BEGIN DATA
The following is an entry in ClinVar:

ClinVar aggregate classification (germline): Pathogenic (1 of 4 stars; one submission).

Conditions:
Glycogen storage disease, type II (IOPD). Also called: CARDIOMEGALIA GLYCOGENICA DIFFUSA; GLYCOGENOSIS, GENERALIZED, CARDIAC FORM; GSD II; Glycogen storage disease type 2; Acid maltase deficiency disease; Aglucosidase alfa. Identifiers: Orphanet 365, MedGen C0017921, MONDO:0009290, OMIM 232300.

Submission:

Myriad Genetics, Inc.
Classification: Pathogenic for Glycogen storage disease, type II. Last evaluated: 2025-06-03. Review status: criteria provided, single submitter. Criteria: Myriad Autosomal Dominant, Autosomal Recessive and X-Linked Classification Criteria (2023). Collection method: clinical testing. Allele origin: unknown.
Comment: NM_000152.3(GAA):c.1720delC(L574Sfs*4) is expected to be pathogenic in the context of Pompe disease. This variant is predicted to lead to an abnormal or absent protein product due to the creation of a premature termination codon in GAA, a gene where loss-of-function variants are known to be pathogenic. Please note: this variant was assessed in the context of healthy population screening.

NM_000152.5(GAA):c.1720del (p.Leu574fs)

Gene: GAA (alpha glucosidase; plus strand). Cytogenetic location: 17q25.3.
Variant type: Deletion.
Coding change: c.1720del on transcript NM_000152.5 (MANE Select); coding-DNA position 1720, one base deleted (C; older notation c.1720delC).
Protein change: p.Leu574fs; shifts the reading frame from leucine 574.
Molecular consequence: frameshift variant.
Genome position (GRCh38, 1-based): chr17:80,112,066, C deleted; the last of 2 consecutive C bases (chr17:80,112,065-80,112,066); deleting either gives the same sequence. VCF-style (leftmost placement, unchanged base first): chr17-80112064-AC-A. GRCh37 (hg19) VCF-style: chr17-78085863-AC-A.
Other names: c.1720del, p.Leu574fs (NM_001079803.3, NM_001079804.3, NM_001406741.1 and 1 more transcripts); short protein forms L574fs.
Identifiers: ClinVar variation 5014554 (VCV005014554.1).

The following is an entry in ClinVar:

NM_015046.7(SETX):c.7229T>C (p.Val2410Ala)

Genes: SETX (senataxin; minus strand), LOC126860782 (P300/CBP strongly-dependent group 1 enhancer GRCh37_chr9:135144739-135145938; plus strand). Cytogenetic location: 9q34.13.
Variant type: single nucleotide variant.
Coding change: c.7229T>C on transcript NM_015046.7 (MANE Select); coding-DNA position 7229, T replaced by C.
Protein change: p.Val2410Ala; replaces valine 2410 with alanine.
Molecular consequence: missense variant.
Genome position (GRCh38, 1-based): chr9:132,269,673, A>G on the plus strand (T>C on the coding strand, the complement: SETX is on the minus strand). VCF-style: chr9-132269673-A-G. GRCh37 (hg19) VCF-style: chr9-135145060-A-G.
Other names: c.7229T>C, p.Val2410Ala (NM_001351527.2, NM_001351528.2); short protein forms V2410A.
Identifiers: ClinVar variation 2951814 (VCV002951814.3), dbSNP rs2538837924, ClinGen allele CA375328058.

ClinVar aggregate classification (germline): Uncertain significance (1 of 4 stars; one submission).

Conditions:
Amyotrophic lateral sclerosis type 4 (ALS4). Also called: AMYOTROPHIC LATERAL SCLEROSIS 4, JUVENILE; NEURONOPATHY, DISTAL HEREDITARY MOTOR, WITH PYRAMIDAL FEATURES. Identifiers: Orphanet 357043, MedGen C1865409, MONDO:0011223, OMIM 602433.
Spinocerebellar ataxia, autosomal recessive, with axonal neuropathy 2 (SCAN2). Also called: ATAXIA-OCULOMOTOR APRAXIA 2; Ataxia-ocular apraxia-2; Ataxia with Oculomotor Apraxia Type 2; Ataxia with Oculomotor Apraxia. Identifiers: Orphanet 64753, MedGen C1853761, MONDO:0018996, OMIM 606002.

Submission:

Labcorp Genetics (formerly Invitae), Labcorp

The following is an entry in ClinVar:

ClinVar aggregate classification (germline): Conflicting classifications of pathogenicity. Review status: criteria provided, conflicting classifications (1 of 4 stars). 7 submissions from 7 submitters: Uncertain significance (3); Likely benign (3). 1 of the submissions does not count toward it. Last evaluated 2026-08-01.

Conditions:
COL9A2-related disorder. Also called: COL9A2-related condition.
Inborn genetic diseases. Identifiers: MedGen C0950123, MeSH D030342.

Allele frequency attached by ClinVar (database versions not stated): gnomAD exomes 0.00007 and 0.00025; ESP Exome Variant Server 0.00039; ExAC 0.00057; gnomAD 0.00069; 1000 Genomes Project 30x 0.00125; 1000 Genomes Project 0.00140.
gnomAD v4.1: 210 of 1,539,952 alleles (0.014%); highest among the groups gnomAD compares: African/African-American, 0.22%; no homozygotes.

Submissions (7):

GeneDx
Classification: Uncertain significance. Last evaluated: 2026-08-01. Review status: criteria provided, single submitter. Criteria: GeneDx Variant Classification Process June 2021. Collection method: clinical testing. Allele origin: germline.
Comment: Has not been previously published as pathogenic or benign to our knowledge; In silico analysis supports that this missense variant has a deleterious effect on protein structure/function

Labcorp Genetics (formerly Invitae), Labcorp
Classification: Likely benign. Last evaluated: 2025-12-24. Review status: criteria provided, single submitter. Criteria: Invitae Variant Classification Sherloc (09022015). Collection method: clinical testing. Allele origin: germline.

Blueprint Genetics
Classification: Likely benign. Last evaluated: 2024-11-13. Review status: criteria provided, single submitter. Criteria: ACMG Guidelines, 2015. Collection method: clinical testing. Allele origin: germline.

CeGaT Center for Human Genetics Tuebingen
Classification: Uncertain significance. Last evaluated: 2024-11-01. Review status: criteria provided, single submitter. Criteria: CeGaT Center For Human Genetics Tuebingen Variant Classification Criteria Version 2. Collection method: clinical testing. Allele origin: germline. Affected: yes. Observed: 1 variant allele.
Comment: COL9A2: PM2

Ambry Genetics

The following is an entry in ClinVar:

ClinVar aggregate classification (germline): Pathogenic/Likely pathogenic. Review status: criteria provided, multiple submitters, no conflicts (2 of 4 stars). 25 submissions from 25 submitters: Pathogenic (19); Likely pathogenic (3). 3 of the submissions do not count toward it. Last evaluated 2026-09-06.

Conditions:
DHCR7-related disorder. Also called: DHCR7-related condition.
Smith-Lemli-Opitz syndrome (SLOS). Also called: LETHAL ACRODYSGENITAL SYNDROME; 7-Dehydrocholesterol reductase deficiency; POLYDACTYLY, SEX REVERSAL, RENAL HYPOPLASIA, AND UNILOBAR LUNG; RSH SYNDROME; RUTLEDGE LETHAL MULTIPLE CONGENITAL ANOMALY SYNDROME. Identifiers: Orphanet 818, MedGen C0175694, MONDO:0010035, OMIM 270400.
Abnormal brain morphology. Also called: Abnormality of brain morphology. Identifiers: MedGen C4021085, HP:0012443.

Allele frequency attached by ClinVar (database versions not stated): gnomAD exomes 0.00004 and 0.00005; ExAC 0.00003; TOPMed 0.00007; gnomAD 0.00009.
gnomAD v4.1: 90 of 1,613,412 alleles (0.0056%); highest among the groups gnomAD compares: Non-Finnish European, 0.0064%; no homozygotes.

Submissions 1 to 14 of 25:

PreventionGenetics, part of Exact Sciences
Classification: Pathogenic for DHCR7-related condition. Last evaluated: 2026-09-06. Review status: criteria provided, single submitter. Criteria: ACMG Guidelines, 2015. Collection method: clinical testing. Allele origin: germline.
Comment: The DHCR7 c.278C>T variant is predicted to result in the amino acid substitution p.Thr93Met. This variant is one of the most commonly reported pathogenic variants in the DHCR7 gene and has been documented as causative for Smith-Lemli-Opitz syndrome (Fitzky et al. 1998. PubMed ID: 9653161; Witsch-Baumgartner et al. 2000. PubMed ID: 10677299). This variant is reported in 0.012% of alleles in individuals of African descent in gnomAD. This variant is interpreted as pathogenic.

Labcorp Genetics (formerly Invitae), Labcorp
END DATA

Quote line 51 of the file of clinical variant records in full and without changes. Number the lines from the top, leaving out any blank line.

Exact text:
Comment: COL9A2: PM2